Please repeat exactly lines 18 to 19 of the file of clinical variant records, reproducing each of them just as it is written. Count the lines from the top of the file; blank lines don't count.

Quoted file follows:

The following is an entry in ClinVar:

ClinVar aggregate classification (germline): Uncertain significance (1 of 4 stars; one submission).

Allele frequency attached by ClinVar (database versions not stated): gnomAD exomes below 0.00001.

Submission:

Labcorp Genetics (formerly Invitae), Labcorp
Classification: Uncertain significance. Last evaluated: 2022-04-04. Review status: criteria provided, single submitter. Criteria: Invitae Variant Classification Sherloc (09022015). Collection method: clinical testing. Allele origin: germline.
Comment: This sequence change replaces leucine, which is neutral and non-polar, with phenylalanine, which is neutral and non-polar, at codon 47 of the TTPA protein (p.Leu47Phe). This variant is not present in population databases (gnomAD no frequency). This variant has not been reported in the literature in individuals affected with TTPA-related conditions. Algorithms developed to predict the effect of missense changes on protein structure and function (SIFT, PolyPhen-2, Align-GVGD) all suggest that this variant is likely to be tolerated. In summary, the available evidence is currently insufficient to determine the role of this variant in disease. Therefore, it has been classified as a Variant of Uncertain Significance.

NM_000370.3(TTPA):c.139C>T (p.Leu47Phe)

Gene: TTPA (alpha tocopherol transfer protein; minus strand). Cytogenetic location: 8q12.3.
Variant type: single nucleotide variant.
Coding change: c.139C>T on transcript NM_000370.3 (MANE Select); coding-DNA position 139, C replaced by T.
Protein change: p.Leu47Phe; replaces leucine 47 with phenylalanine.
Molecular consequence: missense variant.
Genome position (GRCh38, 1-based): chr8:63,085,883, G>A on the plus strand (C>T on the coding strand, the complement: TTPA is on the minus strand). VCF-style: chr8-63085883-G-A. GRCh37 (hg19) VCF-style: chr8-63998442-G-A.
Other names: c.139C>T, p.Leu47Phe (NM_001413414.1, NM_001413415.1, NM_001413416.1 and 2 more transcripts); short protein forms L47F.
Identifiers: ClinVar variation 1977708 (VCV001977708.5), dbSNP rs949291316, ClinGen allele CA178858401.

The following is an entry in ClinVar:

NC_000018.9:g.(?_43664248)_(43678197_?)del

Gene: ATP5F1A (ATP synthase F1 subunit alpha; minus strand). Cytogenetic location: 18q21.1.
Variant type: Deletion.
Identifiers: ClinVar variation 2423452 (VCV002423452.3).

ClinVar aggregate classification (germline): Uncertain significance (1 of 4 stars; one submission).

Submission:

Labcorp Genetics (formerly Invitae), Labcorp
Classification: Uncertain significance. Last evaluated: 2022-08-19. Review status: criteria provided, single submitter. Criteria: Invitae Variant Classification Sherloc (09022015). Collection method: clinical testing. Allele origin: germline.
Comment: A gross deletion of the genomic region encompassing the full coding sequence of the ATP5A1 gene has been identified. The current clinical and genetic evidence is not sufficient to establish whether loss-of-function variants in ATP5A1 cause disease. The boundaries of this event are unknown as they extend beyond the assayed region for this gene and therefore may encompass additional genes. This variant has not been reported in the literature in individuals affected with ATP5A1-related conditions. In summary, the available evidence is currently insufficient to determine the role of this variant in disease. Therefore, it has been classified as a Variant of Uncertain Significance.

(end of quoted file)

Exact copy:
NC_000018.9:g.(?_43664248)_(43678197_?)del

Gene: ATP5F1A (ATP synthase F1 subunit alpha; minus strand). Cytogenetic location: 18q21.1.